Reply
    • We should have far more sustainability related jobs here. I am very sorry to see that you’ve had such a hard experience. Our priorities seem to be all out of whack. This field and these efforts should be a top effort. I sincerely hope you find better opportunities in India and that we don’t see another year like 2007 or 2012 soon. Not hopeful, at the moment.

      Reply
  3. From the essay:

    Alarmist. It’s a word climate change deniers seem to bandy about often, these days, like it’s some kind of bad word. But what if alarm is entirely called for?…. Should the IPCC issue such reports, it might warrant the term ‘Alarmist.’ But, then, it would be sounding a needed and necessary alarm.

    I have seen it suggested before that deniers are turning “alarmist” into a pejorative term, and that people who are concerned about the consequences of climate change should actually be alarmists, since this means that they are raising a warranted alarm. But deniers aren’t putting a bad spin on the term. It isn’t even a matter of mere connotation. The term “alarmist” denotes the raising of unnecessary alarm.

    From Dictionary.com:

    a person who tends to raise alarms, especially without sufficient reason, as by exaggerating dangers or prophesying calamities.

    From the Free Online Dictionary:

    A person who needlessly alarms or attempts to alarm others, as by inventing or spreading false or exaggerated rumors of impending danger or catastrophe.

    From the Oxford English Dictionary:

    Alarmist – One addicted to raising alarms; hence, one who raises alarm on very slight grounds, or needlessly; a panic-monger.

    OED, Oxford University Press 1973 (Compact 2-vol desk edition)

    This negative denotation has been a part of the definition of the term since the 1800s. It is by definition a pejorative term. If you are raising rational, warranted alarm you are not being an alarmist.

    Reply
    • It’s alarm that they are turning into a pejorative by falsely accusing those who issue valid warnings of ‘alarmist’ activity. They are hushing the rational alarm response.

      I’ve edited my post to clarify this point. Thank you for the feedback.

      Reply
      • Agreed — there is plenty of cause for alarm In my view. Over the next few decades, particularly in terms of the drought, flooding, the weather whiplash between the two, and their effects upon the food supply.

  4. It’s a tricky issue. By nature, scientists prefer to keep their fields of study out of the political arena – and for good reasons. Unfortunately, two things have happened which pushed climate science into that vile domain of politics: 1) the actual consequences of climate change have made themselves urgent public policy concerns, 2) powerful corporate and ideological interests have built a highly effective propaganda machine to maintain the status quo by dividing public opinion.

    My biggest criticism is not directed toward researchers (who are just doing their jobs), but towards the leadership of the political left for not countering the right-wing misinformation campaign when they had the chance. Simply quoting scientific reports through the media and expecting the general population to rationally form a consensus was foolish at best and patently negligent at worst. The seriousness of climate change cannot be personally appreciated through instinct or intuition. Education is the only way to reach the poorly informed.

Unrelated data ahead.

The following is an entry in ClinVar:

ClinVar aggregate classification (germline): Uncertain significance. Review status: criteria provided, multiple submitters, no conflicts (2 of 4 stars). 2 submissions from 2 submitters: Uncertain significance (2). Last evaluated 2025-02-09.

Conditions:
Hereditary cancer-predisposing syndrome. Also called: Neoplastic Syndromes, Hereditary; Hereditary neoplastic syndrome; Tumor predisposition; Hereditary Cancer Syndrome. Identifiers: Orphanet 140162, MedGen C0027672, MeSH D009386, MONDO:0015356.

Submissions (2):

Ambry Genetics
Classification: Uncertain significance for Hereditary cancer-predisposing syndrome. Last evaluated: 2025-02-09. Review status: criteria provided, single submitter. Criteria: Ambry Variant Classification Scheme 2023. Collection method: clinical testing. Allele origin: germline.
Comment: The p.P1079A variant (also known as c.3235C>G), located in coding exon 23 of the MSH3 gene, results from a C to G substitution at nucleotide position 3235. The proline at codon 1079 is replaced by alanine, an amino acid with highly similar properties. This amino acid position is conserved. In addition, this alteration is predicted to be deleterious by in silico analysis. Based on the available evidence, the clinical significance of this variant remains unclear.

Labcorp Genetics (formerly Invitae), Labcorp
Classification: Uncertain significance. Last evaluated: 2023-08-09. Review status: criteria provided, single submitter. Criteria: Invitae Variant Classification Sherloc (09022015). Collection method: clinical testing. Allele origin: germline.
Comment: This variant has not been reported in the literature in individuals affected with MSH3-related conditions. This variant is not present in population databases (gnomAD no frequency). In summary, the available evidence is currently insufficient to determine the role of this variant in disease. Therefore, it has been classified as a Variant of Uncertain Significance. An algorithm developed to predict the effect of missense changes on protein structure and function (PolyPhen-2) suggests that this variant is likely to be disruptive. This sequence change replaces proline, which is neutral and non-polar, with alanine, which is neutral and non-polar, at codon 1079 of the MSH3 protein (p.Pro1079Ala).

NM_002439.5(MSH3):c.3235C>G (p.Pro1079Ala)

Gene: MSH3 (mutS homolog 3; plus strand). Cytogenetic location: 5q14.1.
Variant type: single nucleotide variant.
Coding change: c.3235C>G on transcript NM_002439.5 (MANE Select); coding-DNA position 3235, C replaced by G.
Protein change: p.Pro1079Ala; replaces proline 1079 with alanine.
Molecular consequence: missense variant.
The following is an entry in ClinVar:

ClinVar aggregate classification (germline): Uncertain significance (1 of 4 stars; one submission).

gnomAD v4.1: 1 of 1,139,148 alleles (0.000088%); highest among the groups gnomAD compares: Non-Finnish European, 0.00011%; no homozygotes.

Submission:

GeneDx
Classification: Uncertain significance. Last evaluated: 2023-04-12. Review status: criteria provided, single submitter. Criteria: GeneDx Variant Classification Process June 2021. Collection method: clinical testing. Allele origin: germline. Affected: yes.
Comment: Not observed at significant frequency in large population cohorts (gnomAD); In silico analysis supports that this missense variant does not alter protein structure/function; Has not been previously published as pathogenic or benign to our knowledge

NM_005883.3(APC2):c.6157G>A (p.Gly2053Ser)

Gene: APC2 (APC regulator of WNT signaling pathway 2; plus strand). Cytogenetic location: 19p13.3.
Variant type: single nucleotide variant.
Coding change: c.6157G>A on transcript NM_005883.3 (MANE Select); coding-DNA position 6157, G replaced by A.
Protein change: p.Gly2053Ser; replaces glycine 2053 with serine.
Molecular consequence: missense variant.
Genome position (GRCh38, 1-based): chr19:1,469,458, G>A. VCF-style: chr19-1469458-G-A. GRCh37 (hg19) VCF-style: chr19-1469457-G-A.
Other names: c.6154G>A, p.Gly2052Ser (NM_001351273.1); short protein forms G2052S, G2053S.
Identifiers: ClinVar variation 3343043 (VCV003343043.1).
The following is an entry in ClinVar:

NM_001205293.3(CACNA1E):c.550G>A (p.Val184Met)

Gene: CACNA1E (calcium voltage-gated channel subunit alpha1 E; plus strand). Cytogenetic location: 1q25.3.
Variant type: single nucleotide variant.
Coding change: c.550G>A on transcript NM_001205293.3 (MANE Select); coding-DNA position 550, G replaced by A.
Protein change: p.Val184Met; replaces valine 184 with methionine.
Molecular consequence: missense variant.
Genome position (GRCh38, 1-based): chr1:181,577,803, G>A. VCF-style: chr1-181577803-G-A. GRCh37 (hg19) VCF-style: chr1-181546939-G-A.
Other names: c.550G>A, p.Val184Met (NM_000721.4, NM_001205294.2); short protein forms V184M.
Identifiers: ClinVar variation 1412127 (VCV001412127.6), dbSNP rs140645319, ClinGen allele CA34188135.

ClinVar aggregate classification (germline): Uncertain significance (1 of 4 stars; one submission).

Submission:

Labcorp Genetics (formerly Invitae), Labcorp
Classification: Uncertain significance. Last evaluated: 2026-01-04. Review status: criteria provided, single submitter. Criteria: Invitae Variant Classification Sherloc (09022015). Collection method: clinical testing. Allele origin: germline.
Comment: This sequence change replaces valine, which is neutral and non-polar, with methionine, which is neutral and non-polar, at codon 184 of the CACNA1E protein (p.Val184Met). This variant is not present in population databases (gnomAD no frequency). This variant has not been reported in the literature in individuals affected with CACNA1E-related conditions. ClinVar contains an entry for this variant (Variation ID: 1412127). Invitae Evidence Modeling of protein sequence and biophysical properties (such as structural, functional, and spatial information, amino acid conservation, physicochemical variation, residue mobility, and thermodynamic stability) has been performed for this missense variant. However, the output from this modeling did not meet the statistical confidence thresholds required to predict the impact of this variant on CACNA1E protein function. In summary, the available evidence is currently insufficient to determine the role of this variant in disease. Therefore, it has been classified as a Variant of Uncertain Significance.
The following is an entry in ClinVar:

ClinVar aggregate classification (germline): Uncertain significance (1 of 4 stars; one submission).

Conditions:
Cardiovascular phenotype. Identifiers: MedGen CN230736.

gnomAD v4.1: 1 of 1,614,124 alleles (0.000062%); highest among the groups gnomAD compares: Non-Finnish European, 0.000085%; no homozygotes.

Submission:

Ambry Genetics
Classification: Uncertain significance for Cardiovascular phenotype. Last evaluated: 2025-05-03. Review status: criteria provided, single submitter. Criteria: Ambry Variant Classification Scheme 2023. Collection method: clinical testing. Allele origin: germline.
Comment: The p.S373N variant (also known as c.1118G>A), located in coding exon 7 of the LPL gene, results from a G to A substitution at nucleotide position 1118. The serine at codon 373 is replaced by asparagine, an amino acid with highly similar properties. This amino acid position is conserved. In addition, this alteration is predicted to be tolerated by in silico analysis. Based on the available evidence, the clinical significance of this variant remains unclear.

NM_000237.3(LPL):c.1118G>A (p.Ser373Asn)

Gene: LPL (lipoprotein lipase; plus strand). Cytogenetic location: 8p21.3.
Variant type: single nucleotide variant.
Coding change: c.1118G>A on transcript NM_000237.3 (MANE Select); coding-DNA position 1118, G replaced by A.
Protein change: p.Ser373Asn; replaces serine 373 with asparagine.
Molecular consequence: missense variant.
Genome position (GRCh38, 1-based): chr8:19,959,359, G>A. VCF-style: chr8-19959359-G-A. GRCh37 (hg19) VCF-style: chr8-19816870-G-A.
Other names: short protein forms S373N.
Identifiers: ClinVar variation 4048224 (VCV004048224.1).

Admittedly, a PSA-type strategy would have been difficult years ago (when it could have been successful) and it would be even more difficult today. But unless something alters the current political dynamic, energy and environmental policy will likely remain unchanged.

    Reply
    • I think you’re absolutely correct. We need to blast the airwaves with PSA type climate messaging. I also think that any moral human being, be it climate scientist or otherwise, has an obligation to raise a necessary level of alarm. I’m not blaming the scientists, I’m trying to help give them cover to tell the truth.

      Reply
  5. Nancy

     /  August 23, 2013

    A few months ago, Dr. George Woodwell of Woods Hole wrote an opinion piece directed to Pres Obama and the scientific community. He wrote that Obama…..”must call forcefully on the scientific community to speak to the conclusions our research has made clear.”

    “We are the only ones with that information. There is no other source. No one else can tell the public – or our politicians – about our worrisome state of affairs. No one else can warn society what we risk, or explain how this weird, unpredictable, extreme weather is just a foretaste of what is to come.”
    http://wwwp.dailyclimate.org/tdc-newsroom/2013/06/opinion-obama-climate-crisis

    Reply
  6. Of course it’s pejorative. It’s argument ad hominem, pure and simple. It dispenses with the carry of the facts. http://achangeintheweather.com/2013/08/05/silly-me-the-climate-alarmist/

    Reply
    • Exactly.

      ….

      A bunch of deniers sit around the campfire with one scientist.

      A wolf walks by.

      The scientist:

      ‘I saw a large canine.’

      The deniers:

      ‘What do you mean? That was a rabbit.’

      Scientist:

      ‘Similar to a coyote, but quite a bit more mass.’

      Deniers:

      ‘There’s no such thing as a coyote.’

      Scientist:

      ‘I have some coyote bones right here. It’s tough to tell from initial observation, but the creature that just passed is nearly four times the mass.’

      Two wolves approach the campsite.

      Scientist:

      ‘See, there they are again.’

      Deniers:

      ‘Alarmist!’

      Reply
  7. Reblogged this on Climate Force.

    Reply